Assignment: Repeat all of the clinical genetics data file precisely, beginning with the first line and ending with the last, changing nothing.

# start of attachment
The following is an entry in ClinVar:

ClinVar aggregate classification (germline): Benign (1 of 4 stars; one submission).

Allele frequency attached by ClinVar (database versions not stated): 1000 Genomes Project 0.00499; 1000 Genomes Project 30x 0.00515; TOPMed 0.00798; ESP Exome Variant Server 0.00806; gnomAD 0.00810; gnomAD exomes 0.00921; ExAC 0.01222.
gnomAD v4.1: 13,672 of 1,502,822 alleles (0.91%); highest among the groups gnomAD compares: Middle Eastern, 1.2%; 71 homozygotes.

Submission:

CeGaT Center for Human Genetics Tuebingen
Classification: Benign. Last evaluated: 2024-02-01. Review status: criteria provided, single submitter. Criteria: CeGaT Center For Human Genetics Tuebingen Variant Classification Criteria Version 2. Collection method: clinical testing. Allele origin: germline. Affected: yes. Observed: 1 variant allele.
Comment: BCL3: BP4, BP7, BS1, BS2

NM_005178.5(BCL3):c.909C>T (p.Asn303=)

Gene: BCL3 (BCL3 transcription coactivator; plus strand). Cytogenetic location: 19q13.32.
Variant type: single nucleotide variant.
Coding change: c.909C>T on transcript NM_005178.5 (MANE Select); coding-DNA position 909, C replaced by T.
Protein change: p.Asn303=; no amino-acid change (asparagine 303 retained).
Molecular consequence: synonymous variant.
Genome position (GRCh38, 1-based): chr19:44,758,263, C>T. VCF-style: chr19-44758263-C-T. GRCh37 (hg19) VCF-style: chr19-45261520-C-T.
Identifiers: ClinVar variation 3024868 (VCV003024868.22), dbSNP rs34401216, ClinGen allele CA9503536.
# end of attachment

The following is an entry in ClinVar:

ClinVar aggregate classification (germline): Benign (1 of 4 stars; one submission).

Allele frequency attached by ClinVar (database versions not stated): 1000 Genomes Project 0.00499; 1000 Genomes Project 30x 0.00515; TOPMed 0.00798; ESP Exome Variant Server 0.00806; gnomAD 0.00810; gnomAD exomes 0.00921; ExAC 0.01222.
gnomAD v4.1: 13,672 of 1,502,822 alleles (0.91%); highest among the groups gnomAD compares: Middle Eastern, 1.2%; 71 homozygotes.

Submission:

CeGaT Center for Human Genetics Tuebingen
Classification: Benign. Last evaluated: 2024-02-01. Review status: criteria provided, single submitter. Criteria: CeGaT Center For Human Genetics Tuebingen Variant Classification Criteria Version 2. Collection method: clinical testing. Allele origin: germline. Affected: yes. Observed: 1 variant allele.
Comment: BCL3: BP4, BP7, BS1, BS2

NM_005178.5(BCL3):c.909C>T (p.Asn303=)

Gene: BCL3 (BCL3 transcription coactivator; plus strand). Cytogenetic location: 19q13.32.
Variant type: single nucleotide variant.
Coding change: c.909C>T on transcript NM_005178.5 (MANE Select); coding-DNA position 909, C replaced by T.
Protein change: p.Asn303=; no amino-acid change (asparagine 303 retained).
Molecular consequence: synonymous variant.
Genome position (GRCh38, 1-based): chr19:44,758,263, C>T. VCF-style: chr19-44758263-C-T. GRCh37 (hg19) VCF-style: chr19-45261520-C-T.
Identifiers: ClinVar variation 3024868 (VCV003024868.22), dbSNP rs34401216, ClinGen allele CA9503536.